78. I’m going to echo what Denise G said a few minutes ago… After an almost successful suicide attempt in 2012, a whole range of different medications and therapies, and over a year in a psychiatric hospital, my doctor suggested ECT. I was utterly terrified. I read around the subject A LOT, and eventually accepted the idea, despite Jack Nicholson images haunting me. The 10 sessions took place in early 2014 and were scary and more than a little disturbing, I did suffer some memory loss (but mainly concerning the 18 months I spent in the psychiatric hospital, so no great loss to be perfectly honest) but I haven’t had any depressive episodes since. I haven’t self-harmed either. In fact, I spontaneously stopped taking any medication whatsoever in June 2014 (though don’t tell my doctor, he doesn’t know!) and have been fine. I don’t know anything about TMS, but if it’s half as successful as ECT, I’d say go for it! My life is still far from perfect, but I’m still here, I’m still around to watch my daughters grow up, and I can definitely live with the memory loss…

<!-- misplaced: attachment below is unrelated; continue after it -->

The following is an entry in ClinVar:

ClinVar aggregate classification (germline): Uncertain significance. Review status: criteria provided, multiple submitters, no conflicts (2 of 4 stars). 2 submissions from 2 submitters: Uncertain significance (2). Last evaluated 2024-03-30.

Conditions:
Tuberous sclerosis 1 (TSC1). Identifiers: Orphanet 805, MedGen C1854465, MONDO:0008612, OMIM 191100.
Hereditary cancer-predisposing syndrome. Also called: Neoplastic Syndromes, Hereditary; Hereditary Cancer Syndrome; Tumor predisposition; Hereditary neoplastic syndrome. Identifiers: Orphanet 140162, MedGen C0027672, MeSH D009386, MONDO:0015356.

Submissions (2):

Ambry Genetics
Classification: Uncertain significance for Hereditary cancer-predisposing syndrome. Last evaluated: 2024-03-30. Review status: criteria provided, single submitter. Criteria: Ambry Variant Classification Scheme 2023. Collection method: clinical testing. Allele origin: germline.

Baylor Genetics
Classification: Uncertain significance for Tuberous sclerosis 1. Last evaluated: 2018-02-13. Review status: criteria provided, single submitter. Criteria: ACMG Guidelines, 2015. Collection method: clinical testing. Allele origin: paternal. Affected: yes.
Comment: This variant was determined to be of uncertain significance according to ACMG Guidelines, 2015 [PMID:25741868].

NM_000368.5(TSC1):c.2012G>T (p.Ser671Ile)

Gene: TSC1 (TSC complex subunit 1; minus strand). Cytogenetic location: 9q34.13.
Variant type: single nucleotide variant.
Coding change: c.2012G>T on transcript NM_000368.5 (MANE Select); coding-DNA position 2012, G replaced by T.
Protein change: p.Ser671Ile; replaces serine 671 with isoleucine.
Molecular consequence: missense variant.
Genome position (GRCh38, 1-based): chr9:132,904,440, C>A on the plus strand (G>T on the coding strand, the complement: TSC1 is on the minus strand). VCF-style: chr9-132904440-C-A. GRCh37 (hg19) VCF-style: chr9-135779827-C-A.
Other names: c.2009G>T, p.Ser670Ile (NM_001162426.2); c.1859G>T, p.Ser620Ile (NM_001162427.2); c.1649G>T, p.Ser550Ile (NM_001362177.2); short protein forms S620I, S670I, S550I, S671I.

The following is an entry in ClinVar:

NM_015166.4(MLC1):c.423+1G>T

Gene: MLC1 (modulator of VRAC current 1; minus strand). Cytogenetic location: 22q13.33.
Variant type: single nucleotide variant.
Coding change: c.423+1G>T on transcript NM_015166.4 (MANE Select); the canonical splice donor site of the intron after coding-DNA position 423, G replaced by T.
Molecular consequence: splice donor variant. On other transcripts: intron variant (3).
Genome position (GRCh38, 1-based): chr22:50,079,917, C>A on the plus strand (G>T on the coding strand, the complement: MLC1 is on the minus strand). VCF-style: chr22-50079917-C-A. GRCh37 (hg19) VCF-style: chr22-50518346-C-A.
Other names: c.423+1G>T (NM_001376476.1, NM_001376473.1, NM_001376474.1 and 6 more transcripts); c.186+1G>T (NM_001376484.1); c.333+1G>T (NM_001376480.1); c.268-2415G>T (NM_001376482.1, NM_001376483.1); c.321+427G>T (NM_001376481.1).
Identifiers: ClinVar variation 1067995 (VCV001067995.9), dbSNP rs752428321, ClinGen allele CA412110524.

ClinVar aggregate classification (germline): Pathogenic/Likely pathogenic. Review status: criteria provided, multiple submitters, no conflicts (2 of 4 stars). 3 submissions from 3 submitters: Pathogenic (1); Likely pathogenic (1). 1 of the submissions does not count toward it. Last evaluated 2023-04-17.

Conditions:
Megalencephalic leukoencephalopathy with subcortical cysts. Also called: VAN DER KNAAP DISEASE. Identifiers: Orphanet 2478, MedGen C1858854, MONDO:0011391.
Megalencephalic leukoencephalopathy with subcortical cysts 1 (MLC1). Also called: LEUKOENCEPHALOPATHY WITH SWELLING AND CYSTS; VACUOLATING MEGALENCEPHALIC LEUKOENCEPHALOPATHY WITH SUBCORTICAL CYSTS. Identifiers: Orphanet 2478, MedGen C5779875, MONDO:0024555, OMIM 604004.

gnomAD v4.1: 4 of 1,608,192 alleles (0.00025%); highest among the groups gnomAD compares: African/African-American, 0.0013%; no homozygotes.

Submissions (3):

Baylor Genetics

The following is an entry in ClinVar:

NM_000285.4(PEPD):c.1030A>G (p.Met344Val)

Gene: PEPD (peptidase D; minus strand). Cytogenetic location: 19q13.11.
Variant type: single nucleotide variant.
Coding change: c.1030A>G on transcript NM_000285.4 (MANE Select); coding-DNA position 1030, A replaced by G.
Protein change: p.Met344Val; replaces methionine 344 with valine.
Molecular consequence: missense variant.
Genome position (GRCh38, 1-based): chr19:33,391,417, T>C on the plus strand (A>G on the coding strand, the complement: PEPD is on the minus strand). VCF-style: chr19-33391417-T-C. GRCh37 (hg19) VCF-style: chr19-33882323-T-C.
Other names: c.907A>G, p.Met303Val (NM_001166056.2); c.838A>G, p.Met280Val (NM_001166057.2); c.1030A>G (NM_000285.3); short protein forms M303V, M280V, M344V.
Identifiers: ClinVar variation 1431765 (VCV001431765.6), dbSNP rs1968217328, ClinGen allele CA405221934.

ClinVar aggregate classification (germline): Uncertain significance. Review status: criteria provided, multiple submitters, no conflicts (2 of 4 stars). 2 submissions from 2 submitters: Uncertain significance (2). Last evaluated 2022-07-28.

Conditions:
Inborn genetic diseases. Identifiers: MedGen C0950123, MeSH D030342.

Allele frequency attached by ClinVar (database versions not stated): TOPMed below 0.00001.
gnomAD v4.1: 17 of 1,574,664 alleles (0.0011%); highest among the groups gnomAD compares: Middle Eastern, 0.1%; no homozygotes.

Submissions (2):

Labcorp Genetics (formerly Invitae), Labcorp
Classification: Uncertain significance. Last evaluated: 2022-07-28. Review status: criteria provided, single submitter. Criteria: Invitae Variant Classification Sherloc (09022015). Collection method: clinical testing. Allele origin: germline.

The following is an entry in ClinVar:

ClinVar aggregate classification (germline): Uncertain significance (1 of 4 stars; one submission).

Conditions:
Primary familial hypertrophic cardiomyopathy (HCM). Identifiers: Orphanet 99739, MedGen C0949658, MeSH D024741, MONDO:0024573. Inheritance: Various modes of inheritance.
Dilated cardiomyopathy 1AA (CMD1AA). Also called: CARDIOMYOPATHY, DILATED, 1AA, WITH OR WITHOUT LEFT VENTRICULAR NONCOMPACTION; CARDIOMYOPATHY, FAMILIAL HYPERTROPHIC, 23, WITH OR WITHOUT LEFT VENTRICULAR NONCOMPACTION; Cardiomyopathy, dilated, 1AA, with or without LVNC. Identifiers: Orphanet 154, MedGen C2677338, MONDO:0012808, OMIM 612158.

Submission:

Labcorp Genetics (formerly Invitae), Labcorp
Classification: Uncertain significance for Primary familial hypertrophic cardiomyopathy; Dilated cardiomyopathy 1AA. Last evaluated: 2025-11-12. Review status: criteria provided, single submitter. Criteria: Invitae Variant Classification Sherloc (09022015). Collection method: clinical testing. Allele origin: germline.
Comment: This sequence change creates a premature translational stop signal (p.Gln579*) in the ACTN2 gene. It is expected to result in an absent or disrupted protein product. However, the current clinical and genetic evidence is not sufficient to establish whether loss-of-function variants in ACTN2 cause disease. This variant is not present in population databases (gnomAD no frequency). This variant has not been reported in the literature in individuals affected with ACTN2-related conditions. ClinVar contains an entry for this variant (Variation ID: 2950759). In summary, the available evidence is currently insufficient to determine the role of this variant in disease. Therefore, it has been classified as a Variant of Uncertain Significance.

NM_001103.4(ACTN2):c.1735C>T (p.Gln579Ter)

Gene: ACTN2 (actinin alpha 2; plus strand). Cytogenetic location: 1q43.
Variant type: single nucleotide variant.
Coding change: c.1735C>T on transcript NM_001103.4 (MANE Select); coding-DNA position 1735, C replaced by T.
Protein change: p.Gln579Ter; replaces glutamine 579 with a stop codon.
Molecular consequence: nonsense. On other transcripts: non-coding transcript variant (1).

79. I would really recommend considering the potential side effects (those that patients report – which are not necessarily those that Drs will warn you about) in detail and whether it is worth it, on balance. Sounds obvious, right? But yet it’s not – I can only talk from experience of ECT (though the TMS machine/room was next to the waiting room and just the noise alone was triggering/scary for me)… something which was the WORST thing that has happened to me out of all the sickness, med side effects etc. It damaged my brain (basically a TBI), left me with significant memory and cognitive difficulties and, as someone who has relied on my intellect a lot in life, this has been terrifying and disabling (even more than the illnesses). but at the time, I really thought “oh a bit of memory loss in the short term will be ok”. I didn’t actually realize how important memory (and cognitive functioning) are to every aspect of life – i just thought it meant losing the ability to remember a few details of a couple of life events. Not how to drive a car, names of people I know, swathes of years of life, ability to remember what you’re saying in the middle of a sentence or what the other person just said, or to reason my way through things. Mix that up with the illnesses that were pretty severe in the first place and it’s not a fun place.